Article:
If you’ve gone to USPS.com to track and confirm delivery of a letter or package, you’ve used the U.S. Postal Service’s Product Tracking System (PTS) and probably not known it. And you might not have noticed either when USPS moved the system to open source.
Postal Service information technology officials have upgraded the 15-year-old, mainframe-based system to handle more transactions and lower the cost of operating the system.
The work to upgrade PTS is part of a larger plan to standardize on the open-source and less expensive Linux operating system, said John Byrne, manager of application development and head of USPS’ Integrated Business Solutions Centers.
The service is moving 1,300 Sun Solaris midrange servers to a Hewlett-Packard Linux environment. USPS is using Novell’s SUSE Linux on the mainframe and distributed computing platforms to forge greater interoperability between the two environments, Byrne said.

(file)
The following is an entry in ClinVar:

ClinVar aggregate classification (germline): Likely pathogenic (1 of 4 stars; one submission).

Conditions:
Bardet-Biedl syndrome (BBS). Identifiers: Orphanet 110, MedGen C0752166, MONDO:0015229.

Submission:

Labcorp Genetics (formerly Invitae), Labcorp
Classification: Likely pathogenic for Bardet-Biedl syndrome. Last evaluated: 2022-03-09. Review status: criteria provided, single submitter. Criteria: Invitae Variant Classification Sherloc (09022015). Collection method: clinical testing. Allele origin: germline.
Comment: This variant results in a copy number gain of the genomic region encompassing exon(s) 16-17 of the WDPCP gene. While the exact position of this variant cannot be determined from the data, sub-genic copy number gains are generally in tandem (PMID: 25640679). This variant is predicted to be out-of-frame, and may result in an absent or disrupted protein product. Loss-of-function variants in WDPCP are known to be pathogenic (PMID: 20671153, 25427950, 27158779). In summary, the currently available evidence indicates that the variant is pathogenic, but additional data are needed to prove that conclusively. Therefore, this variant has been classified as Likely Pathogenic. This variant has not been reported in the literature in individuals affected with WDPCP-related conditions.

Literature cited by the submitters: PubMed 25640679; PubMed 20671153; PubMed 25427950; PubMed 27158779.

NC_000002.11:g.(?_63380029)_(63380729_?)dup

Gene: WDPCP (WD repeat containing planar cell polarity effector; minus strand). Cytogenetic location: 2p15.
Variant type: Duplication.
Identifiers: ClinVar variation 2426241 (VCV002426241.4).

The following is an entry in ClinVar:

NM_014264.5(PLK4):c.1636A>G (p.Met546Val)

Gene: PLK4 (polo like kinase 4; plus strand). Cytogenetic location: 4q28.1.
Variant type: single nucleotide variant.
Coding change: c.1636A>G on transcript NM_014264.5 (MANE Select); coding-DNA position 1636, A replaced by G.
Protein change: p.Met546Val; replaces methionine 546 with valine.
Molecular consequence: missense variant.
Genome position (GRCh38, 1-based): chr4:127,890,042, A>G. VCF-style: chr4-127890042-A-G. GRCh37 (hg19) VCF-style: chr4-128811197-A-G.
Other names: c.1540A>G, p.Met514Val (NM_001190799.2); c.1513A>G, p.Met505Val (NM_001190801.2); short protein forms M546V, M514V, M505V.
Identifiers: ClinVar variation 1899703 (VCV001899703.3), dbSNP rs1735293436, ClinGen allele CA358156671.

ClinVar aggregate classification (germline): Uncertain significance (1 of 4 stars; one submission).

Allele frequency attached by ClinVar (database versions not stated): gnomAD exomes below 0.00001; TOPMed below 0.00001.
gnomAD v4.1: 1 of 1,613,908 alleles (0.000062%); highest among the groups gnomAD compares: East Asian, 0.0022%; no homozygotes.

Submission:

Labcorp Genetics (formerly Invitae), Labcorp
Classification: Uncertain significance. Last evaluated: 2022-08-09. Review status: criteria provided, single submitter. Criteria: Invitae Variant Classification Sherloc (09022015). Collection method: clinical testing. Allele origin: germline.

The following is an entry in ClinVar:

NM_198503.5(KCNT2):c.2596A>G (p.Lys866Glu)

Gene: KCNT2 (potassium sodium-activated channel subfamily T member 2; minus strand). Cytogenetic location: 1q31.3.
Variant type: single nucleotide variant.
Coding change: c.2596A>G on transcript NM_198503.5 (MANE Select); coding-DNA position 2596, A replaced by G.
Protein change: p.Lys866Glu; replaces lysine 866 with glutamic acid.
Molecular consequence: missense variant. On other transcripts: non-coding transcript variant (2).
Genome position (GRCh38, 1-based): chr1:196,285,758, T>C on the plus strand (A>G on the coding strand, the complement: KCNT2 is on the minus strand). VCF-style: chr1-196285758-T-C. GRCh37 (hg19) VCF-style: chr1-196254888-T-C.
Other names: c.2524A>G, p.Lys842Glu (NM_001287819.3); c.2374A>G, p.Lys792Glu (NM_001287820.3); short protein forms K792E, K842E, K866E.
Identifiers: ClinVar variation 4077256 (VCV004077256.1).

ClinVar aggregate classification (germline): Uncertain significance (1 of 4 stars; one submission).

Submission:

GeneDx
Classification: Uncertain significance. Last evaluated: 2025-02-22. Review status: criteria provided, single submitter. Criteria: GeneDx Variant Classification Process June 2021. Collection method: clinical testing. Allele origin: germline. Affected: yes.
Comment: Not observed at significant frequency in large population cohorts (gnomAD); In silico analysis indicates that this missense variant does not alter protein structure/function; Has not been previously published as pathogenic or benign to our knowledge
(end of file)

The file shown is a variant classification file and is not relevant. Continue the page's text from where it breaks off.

However, the mainframe story is one of migration and reuse of valuable business logic developed over 15 years, Byrne said.
“We’ve hosted [PTS] on the mainframe, and the mainframe is a proprietary environment, meaning you have to pay the software vendors a certain price to use their software,” Byrnesaid . “We wanted to take advantage of Linux and open source. We want to grow the scanned events without having to pay more software costs. So we started down the path to Linux.”